Interior Secretary Ryan Zinke slammed Rep. Raul Grijalva and his “drunken” behavior Friday after the top environmental Democrat wrote an op-ed calling for his resignation.
“It’s hard for him to think straight from the bottom of the bottle,” Mr. Zinke posted on Twitter. “This is coming from a man who used nearly $50,000 in tax dollars as hush money to cover up his drunken and hostile behavior.”
Mr. Zinke demanded that Mr. Grijalva, the top Democrat on the House Natural Resources Committee, resign and refund the money the Interior Department has used on investigations.
Mr. Grijalva, who is in line in the next Congress to become chairman of the committee, which oversees the Interior Department, published a piece in USA Today highlighting several scandals surrounding the interior secretary, including a connection between Mr. Zinke’s family and a project called 95 Karrow. The deal is being investigated by the department’s inspector general.
The Arizonan also harshly criticized Mr. Zinke’s work as head of the Interior Department and accused him “dumbing down” science in pursuit of the president’s agenda.
“Federal agencies cannot function without credible leadership, and he offers none. He needs to resign,” Mr. Grijalva wrote.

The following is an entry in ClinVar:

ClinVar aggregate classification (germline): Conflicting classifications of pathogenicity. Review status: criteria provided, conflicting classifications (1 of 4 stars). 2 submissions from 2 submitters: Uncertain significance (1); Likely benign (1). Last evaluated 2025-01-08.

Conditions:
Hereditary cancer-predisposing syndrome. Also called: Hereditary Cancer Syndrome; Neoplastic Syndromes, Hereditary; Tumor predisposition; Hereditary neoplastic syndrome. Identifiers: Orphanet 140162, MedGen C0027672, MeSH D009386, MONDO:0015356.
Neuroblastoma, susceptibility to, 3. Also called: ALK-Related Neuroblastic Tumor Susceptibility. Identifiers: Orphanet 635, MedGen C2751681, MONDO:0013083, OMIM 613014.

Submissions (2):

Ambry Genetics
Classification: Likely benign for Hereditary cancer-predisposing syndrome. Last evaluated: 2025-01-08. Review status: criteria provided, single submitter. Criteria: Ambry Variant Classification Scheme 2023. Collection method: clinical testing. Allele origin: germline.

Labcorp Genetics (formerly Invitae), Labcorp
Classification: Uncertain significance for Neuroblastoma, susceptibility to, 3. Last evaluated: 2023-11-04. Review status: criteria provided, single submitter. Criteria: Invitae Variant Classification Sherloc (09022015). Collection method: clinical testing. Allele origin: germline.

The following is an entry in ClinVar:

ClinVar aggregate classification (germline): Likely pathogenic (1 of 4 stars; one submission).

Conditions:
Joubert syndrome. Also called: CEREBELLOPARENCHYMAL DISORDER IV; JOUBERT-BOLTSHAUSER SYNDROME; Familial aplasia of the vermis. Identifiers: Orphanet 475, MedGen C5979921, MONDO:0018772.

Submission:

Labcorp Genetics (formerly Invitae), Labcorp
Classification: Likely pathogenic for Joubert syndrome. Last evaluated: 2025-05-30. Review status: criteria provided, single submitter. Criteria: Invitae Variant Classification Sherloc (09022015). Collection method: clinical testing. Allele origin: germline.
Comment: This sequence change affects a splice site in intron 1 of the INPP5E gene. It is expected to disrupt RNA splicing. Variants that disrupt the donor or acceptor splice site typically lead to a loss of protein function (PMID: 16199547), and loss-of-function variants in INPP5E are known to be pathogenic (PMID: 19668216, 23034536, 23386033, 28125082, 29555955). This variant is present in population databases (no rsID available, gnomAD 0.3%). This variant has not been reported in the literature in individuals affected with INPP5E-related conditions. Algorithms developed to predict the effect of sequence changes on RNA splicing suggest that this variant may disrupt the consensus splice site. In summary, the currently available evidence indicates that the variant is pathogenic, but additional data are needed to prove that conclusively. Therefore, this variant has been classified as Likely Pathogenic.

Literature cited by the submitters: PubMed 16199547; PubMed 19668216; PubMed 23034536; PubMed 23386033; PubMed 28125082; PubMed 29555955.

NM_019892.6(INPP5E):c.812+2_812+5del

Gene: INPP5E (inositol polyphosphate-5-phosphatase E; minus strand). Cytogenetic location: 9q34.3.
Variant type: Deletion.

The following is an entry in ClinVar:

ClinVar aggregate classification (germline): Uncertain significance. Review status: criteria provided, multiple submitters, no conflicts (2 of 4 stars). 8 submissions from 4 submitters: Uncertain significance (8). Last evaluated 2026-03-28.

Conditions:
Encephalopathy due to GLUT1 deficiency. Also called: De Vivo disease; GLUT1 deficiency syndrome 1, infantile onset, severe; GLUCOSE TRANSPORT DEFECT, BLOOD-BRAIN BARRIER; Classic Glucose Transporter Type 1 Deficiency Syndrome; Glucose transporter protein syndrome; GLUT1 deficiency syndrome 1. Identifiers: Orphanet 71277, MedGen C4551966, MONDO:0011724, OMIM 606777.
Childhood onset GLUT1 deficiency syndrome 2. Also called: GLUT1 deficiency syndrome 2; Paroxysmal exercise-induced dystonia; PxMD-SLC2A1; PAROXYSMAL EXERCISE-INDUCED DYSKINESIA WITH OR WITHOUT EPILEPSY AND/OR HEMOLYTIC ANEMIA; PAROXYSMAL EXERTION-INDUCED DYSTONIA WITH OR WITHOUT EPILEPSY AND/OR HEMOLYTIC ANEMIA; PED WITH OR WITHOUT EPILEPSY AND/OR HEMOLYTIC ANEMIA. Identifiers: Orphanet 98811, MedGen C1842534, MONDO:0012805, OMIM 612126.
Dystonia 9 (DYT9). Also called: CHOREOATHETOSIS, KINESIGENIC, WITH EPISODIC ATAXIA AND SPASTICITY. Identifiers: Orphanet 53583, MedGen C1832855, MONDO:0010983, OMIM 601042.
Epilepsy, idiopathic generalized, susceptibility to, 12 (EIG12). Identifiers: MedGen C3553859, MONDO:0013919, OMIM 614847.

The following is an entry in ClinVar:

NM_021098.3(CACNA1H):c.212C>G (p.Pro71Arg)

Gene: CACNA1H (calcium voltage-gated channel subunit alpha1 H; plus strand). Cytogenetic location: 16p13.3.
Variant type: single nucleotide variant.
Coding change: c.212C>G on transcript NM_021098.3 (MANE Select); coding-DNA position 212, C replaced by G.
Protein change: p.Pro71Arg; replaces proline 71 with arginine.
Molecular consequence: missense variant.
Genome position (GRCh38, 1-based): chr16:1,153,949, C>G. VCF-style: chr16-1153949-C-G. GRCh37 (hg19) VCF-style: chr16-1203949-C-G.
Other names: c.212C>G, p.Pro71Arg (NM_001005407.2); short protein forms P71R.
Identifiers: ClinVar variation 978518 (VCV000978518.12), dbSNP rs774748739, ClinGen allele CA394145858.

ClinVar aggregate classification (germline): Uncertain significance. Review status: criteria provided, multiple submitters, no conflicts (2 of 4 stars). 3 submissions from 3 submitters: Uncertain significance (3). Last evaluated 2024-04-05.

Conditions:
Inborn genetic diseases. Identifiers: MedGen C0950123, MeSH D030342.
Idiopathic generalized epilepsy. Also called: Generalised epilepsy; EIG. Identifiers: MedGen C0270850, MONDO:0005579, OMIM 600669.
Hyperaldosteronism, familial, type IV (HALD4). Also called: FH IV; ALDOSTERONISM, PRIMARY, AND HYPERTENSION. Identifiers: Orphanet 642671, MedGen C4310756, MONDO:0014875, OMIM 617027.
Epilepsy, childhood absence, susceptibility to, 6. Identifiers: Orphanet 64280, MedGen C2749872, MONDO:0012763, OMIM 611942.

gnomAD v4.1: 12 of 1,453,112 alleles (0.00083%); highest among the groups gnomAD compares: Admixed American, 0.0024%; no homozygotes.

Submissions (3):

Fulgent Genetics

The Washington Times reported last year that Mr. Grijalva quietly arranged a nearly $50,000 “severance package” to hush up a top staffer who threatened a lawsuit claiming the Arizona Democrat was frequently drunk and created a hostile work environment.
House Employment Counsel, which acts as the attorney for all House offices, arranged the deal in 2015. The payout of taxpayer dollars totaled $48,395 — five additional months’ salary — to the female aide, who left her job after three months. She didn’t pursue the hostile workplace complaint further.
The arrangement appeared to run contrary to House rules that constrain severance packages, The Times reported.
A legitimate severance package also should be paid in a lump sum and reported separately, according to House rules.
• S.A. Miller contributed to this report
Copyright © 2021 The Washington Times, LLC.